The Angriest Man in Brooklyn

The Angriest Man in Brooklyn

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Playing an intensely agitated New Yorker in the scatterbrained dark comedy The Angriest Man in Brooklyn, Robin Williams once again proves he can insufferably crank the energy to 11 without batting an eye, only this time his frenzied comic demeanor is replaced with equally harried contempt. A remake of the 1997 Israeli comedy The 92 Minutes Mr. Baum, in which a bitter man is told he only has 90 minutes to live, inspiring him to not only reconnect with his estranged family before it's too late, but also question his entire existence, the film retains the original's faux-existential framework. This is a redemption story that focuses on a character who doesn't seem worthy of being redeemed given how awful he is to the people who care about him. And just as Henry Altman (Williams) searches for the meaning of life, director Phil Alden Robinson clearly struggles to achieve a confident tone throughout the film, which artlessly mixes comedy and drama and begins with a scene that suggests a leftover from Falling Down. The filmmaker strives for the nervous tension of the Joel Schumacher vigilante thriller, as in a scene where Henry steps out of his car to argue with a cabby he's just collided with, but his efforts are repeatedly undone by William's unthreatening demeanor. In the end, this is a one-man show, with the strong ensemble, which includes Mila Kunis, Peter Dinklage, James Earl Jones, Melissa Leo, and Louis C.K., playing second fiddle to Williams and his incessant ramblings. But for all of the actor's shrillness, only Robinson is to blame for the incongruous tonal registers of the film's structure, built as it is from clumsy comic set pieces, melodramatic confrontations, clunky flashbacks, shrilly written expository voiceover, and poorly timed bursts of aggression.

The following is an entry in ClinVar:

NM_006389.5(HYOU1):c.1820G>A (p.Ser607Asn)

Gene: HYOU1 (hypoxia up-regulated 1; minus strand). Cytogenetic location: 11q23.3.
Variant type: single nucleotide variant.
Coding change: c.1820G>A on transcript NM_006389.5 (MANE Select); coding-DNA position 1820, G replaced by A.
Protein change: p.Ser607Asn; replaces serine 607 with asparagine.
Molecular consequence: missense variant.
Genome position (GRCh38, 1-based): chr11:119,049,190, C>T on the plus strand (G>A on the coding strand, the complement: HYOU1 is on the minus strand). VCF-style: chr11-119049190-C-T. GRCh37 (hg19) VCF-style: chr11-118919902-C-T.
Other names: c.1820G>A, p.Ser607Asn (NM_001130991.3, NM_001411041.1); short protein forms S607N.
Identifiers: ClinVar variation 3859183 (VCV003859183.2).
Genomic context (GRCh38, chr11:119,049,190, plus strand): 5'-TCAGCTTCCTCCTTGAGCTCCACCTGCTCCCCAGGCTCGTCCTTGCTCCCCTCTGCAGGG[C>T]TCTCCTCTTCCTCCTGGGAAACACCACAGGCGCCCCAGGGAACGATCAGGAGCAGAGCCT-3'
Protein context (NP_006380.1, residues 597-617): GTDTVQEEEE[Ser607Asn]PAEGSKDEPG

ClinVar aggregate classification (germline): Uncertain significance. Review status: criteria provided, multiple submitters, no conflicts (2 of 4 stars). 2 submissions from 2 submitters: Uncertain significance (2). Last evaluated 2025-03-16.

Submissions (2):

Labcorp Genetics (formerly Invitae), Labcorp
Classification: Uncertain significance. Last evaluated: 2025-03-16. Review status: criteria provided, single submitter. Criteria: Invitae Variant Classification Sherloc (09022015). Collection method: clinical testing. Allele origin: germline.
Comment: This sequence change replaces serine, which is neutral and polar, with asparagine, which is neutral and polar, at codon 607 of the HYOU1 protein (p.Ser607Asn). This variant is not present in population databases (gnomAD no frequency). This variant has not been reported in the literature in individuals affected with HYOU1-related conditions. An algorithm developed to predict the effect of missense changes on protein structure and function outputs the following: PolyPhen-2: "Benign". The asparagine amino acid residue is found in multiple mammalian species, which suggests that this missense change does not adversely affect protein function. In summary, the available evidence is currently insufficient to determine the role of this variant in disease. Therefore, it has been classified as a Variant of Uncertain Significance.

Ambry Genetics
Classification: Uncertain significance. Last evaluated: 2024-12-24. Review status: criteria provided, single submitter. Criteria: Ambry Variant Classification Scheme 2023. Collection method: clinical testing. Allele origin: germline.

94 min
Phil Alden Robinson
Daniel Taplitz
Robin Williams, Mila Kunis, Peter Dinklage, James Earl Jones, Melissa Leo, Hamish Linklater

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